Characterization of the dose-response of CYP1B1, CYP1A1, and CYP1A2 in the liver of female Sprague-Dawley rats following chronic exposure to 2,3,7,8-tetrachlorodibenzo-p-dioxin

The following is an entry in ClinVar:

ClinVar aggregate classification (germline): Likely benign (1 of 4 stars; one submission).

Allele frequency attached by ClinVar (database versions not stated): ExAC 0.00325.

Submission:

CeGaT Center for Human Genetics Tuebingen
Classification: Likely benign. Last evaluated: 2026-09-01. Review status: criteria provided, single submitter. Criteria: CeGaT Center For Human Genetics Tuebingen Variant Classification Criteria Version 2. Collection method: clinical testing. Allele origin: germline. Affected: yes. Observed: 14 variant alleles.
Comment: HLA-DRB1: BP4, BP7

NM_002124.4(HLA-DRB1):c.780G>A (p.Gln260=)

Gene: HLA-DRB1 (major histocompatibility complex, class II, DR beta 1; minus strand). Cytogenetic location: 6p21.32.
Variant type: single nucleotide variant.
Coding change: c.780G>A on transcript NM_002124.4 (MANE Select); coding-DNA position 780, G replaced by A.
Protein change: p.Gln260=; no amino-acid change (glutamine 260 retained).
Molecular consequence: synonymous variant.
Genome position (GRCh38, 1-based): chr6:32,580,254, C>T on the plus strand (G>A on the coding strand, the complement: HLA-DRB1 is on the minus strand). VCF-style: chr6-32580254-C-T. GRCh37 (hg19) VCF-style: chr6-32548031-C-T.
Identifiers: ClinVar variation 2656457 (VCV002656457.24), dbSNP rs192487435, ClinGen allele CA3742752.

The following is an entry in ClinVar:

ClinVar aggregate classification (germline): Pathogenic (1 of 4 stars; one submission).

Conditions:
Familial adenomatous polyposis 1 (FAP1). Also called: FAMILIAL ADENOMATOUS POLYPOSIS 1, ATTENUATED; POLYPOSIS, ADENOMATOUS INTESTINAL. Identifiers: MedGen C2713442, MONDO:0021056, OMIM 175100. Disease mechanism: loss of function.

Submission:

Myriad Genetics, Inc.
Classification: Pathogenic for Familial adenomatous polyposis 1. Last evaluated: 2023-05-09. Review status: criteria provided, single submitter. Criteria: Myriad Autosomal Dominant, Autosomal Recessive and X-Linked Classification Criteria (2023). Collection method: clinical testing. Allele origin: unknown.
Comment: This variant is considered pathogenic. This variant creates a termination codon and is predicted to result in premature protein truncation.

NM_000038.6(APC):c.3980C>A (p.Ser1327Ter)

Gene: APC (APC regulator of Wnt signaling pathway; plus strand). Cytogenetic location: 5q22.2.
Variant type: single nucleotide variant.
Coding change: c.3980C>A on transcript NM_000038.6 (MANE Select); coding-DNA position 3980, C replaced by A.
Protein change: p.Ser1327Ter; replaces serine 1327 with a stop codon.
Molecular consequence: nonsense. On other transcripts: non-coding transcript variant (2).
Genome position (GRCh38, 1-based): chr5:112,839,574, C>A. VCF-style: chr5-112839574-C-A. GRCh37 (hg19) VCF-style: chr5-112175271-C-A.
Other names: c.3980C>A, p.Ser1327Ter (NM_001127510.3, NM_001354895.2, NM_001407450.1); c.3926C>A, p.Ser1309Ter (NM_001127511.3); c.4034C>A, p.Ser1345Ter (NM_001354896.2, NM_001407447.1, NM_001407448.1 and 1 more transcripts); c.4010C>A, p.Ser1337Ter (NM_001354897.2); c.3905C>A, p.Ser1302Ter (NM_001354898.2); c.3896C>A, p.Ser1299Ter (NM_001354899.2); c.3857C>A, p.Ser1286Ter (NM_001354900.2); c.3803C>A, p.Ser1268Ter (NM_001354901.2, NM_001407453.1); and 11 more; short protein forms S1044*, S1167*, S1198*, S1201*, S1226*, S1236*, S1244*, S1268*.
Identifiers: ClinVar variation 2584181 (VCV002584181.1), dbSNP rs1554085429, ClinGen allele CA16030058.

One of the current knowledge gaps in the evaluation of risk for human exposure to 2,3,7,8-tetrachlorodibenzo-p-dioxin (TCDD) is the relationship between gene expression induced by TCDD and more complex biological responses such as altered growth, differentiation, and neoplasia. This study investigates the dose-dependent expression of CYP1A1, CYP1A2,and CYP1B1 in the livers of female Sprague-Dawley rats chronically exposed to TCDD. Animals were treated biweekly for 30 weeks with daily averaged doses of 0 to 125 ng TCDD/kg/day. Immunoblot analysis showed that protein levels for CYP1B1, CYP1A1, CYP1A2 exhibited a dose-dependent induction by TCDD. However, CYP1A1 and CYP1A2 protein levels were approximately 100-fold higher than CYP1B1, which could not be detected by either immunoblot analysis or immunohistochemistry in the livers of rats treated with TCDD for 30 weeks at a dose-equivalent less than 35.7 ng/kg/day. In control animals, CYP1A1 and CYP1A2 RNA levels, measured by quantitative RT-PCR, were 1100- and 15,000-fold higher than that of CYP1B1, respectively. TCDD induced CYP1B1 RNA levels at all doses, although absolute TCDD-induced levels of CYP1A1 and CYP1A2 at the highest dose (125 ng/kg/day) were more than 40-fold higher than that of CYP1B1. While the liver concentration of TCDD required for half-maximal induction of CYP1A1, CYP1A2, and CYP1B1 RNA levels was similar, the shaping parameter (Hill coefficient) of the dose-response curve for CYP1B1 was significantly higher than that for CYP1A1 or CYP1A2. The low level of TCDD-induced CYP1B1 expression in the liver relative to that of the CYP1A1 and CYP1A2 suggest that, if CYP1B1 is involved in TCDD-induced hepatocarcinogenesis, its endogenous function is likely to be unique and not overlapping with that of CYP1A1 or CYP1A2.